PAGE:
The proposed $4.7 billion purchase of Smithfield Foods Inc.(NYSE:SFD), the U.S. largest pork producer, by Shuanghui International Holdings Ltd. (SHE:000895), China’s largest pork producer, appears calculated as much to fix a long-term public relations problem for Shuanghui as it is to expand the company's global reach.

A string of embarrassing food safety disclosures has sullied Shuanghui's reputation, which might possibly improve if it became associated in the public mind with the relatively superior reputation of Smithfield Foods.

What is on the surface the expansion of a Chinese company into overseas markets is "in actuality a move intended to improve Shuanghui’s reputation in the domestic market," according to Li Ying, an analyst for iMeigu, a Chinese website covering news in the U.S. stock market, Sohu News reported.

“It would be difficult for Chinese pork to enter the American market, it is more likely that the acquisition was made with an eye on the domestic market,” said Wang Xiaoyue, an analyst of CnAgri, China’s first agricultural consulting agency, according to Sohu News.

“Smithfield has a lot of great experiences that Shuanghui can use, including its advantage in environmentally friendly meat processing, and will be very beneficial for Shuanghui’s future development in China.”

A major cause of Shuanghui’s food scandals is that the company only raises a small percentage of the pigs it uses – most of their meat comes from independent producers, Wang added.

That’s where the deficiency in food safety and quality control exists. In 2011, China became the third-largest importer of U.S. pork, behind Japan and Mexico.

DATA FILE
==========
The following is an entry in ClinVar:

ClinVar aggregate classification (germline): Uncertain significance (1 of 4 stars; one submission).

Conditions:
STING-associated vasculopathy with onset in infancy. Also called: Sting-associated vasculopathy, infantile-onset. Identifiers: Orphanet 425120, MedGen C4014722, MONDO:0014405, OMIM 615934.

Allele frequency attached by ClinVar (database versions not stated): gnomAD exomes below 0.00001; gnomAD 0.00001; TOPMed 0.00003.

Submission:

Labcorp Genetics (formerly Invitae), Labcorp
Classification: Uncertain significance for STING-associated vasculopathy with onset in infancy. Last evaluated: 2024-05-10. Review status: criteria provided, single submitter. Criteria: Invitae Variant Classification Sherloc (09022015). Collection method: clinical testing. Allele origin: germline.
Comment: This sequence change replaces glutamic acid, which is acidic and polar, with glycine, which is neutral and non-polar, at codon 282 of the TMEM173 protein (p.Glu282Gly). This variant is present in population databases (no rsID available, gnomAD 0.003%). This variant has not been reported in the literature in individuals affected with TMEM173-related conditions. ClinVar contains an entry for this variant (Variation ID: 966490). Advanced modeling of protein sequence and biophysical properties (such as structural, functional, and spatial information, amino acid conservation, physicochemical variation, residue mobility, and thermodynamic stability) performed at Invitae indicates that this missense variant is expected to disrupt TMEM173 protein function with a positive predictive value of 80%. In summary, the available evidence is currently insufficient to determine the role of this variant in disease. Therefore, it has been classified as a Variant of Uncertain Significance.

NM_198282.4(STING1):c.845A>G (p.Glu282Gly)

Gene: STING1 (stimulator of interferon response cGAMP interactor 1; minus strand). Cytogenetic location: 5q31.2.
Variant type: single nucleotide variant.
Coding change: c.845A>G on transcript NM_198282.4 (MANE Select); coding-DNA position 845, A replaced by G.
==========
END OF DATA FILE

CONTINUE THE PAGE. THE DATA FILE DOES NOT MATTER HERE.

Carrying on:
Smithfield raises 15 million and slaughters 27 million pigs each year, a large portion of which are exported to China, according to iFeng News, a Chinese news agency.

Shuanghui's problems go back several years. In 2011, China Central Television reported that Shuanghui bought pigs that had been fed fodder containing clenbuterol, a harmful addictive known as “lean meat powder” that promotes lean meat growth that was outlawed in 2002. The company’s sales immediately suffered, causing a loss of 1.5 billion yuan ($241 million) from March 16-31, 2011, according to Meat Trade News Daily, an Argentina-based meat trade industry news site. In a campaign to combat the scandal, Shuanghui staged for a manager of the company to munch on a sausage to show it is clenbuterol-free, according to Chongqing Evening News, a regional newspaper in China.

A Shuanghui manager munched on a Shuanghui sausage in response to the company's food scandal in 2011.

In 2012, Shuanghui found itself in another scandal, when news broke out that Shuanghui-branded ribs were found to contain maggots, and its sausages were tested to have excessive amounts of bacteria colony, according to ChinaScope, a financial data and analytics platform in China. In February, Shuanghui suffered yet another food scandal, when its sausages were found to contain black threads, according to Food Mate, a Chinese food industry news website. As recently as May, Shuanghui sausages were reported to have gone bad well within the sell-by date, according to CN News.

A Shuanghui sausage with unidentified substance.